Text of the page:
Objectives: To compare event rates for osteoporotic fractures, cardiovascular events, and breast cancer in postmenopausal women with osteoporosis.
Design: A prospective, observational study of the placebo group in the double-blind, randomized Multiple Outcomes of Raloxifene Evaluation trial.
Setting: One hundred eighty clinical research centers in 25 countries.
Participants: Postmenopausal women (n=2,565, mean age=67) with osteoporosis were given calcium (500 mg/d) and vitamin D (400-600 IU/d) supplements.
Measurements: The occurrence of at least one new fracture, cardiovascular event, or breast cancer diagnosis at 3 years was identified and adjudicated.
Results: The occurrence of any fracture was the most common event in these women. In women without prevalent vertebral fractures (n=1,627), the event rates per 1,000 patient-years were 45.4 for any fracture, 15.2 for vertebral fracture, 4.7 for clinical vertebral fracture, 0.9 for hip fracture, 8.3 for any cardiovascular event, and 5.2 for all breast cancer. In women with prevalent vertebral fractures (n=938), the event rates per 1,000 patient-years were 117.4 for any new fracture, 77.1 for new vertebral fracture, 25.7 for clinical vertebral fracture, 5.8 for hip fracture, 15.1 for any cardiovascular event, and 2.6 for all breast cancer. The effect of prevalent fracture status on event rates was not dependent on whether women were older or younger than 65, but women aged 65 and older had a 3.6 times greater occurrence of cardiovascular events than younger women, irrespective of prevalent fracture status.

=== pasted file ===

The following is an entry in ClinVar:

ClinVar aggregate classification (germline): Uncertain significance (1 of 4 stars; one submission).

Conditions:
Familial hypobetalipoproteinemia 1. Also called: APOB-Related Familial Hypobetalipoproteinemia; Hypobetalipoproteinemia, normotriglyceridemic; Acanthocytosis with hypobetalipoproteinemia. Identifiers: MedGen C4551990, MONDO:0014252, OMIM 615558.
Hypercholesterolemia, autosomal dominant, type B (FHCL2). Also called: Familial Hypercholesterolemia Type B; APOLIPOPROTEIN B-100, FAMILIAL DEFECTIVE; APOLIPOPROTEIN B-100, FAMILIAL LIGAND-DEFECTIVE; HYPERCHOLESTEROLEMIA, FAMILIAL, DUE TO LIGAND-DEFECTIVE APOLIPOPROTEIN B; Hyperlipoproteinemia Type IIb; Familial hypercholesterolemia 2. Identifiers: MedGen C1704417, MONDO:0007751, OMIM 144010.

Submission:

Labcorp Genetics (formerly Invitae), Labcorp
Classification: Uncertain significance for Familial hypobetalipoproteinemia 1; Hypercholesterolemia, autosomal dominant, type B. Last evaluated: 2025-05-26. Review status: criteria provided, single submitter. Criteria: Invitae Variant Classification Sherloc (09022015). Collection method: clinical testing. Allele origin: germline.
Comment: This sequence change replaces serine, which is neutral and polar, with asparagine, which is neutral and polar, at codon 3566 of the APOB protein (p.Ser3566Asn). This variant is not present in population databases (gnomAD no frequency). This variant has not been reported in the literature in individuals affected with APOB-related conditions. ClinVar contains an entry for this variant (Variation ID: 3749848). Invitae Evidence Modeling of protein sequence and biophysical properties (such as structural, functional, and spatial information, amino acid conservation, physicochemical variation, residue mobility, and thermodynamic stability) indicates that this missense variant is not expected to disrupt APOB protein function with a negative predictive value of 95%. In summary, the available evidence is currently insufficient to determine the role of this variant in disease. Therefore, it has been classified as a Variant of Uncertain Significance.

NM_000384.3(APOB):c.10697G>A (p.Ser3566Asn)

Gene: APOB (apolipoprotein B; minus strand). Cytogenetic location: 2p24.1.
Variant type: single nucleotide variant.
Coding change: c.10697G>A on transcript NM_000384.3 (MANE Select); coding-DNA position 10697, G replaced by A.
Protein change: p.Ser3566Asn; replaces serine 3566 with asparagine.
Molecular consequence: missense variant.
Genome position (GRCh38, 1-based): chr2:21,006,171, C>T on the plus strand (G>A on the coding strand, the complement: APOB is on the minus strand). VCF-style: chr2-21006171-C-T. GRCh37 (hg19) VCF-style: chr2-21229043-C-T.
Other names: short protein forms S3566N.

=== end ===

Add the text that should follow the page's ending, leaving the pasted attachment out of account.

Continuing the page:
Conclusion: These data on the relative incidence of clinically significant skeletal and extra-skeletal outcomes may be useful in choosing an agent for health maintenance for postmenopausal women with osteoporosis.
Copyright 2004 American Geriatrics Society